Fitness/Conditioning for Kids

When thinking in terms of fitness and conditioning for this age group, it's important to introduce first things first, as a "rush to glory", such as time trials in running or maximum weight lifting will typically produce injury. Also, without the full educational phase for conditioning, the body will never acquire the necessary "memory" needed for maximum potential. It's critical to remember when thinking in terms of conditioning for kids, their nervous system needs to go through a thorough education process. If this phase is cut short, the nervous system responsible for reflexes, quickness, coordination and speed will never fully develop. The nervous system, in kids under the age of 15, also learns at a rate possibly 5 times quicker than older kids and adults. We notice this phenomenon when teaching kids computers, skiing, tying shoes or other multi-faceted tasks. This window of time makes it even more important to invest whatever is needed to enhance this period for conditioning.

Secondly, due to the influence of end zone dances, high fives and MTV celebrations seen on TV, many kids have a hard time learning to walk before they run. If the preliminary parts of a conditioning program are eliminated or cut short, the ultimate potential will be compromised.

Regardless of what sport a child is preparing for, basic conditioning will be mostly the same for all kids. Running, jumping, skipping, jump roping and jumping jacks are some of the simple drills kids automatically perform. Skipping, for example, has a plyometric component to it, a rhythm and timing component as well as a benefit for overall coordination. For young basketball players, skipping simulates the difficult mechanics needed to take a lay-up. Kids can use their arms in a lay-up fashion as they do their skipping drills. With many of the more sophisticated exercises or sport-specific exercises, all kids should be able to perform these 5 basic movements and be in reasonable shape, both physically as well as cardio-vascularly, before beginning them.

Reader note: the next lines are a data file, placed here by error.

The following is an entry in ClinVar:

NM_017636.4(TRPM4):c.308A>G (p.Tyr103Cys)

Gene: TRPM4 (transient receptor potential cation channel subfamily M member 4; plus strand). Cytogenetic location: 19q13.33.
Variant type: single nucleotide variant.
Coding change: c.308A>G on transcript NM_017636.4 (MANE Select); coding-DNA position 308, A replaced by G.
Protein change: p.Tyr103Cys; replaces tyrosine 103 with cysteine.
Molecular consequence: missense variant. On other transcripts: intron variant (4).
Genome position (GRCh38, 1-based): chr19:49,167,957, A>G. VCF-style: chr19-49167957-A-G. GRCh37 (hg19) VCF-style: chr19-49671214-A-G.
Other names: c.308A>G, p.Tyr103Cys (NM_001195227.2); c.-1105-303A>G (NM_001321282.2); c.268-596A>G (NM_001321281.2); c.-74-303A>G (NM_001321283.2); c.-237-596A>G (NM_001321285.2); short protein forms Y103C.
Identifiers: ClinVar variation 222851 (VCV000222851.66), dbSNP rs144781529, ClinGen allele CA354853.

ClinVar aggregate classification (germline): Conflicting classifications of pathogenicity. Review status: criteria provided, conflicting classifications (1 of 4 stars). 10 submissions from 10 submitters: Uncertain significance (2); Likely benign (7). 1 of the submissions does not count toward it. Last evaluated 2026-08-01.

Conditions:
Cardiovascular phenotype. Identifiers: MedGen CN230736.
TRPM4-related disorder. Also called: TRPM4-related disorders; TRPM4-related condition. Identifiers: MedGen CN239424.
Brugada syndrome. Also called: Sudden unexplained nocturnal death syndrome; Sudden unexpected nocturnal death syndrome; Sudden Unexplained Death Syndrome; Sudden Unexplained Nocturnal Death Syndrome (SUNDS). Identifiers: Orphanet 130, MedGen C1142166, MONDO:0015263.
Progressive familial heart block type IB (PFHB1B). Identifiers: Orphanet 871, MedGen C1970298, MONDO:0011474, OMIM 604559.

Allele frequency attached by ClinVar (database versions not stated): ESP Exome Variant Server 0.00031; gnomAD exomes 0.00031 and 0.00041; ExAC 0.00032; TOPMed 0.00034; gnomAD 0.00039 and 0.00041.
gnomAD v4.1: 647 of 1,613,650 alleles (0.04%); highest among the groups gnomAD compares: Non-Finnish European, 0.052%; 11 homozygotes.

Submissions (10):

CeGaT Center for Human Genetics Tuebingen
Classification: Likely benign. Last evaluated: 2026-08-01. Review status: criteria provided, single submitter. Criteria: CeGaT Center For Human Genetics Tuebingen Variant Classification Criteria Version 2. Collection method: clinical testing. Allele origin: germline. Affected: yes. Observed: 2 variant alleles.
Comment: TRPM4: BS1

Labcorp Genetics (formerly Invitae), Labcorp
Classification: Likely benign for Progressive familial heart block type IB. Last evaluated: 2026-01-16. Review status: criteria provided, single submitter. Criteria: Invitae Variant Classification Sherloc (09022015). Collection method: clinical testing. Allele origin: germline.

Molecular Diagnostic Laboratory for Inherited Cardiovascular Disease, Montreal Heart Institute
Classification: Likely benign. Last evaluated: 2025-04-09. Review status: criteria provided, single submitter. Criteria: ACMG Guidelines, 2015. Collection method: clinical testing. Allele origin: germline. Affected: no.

Second-level exercises can consist of carioca, a foot-work drill performed over a certain distance, that helps to build coordination and foot speed. Also, step-ups, such as on a stool or even a step, will help to build muscles, strength and coordination. Step-overs involve an athlete either performing the drill head-on or sideways. One version is to step over something like a broomhandle, with a 1-2-3 pattern and then step back with the same 1-2-3 pattern. This can be done 25-50 times for quickness and coordination. Step drills, going up a flight of stairs, where the child has to lead with the right and follow with the left, and then lead with the left and follow with the right, will help to improve focus and coordination.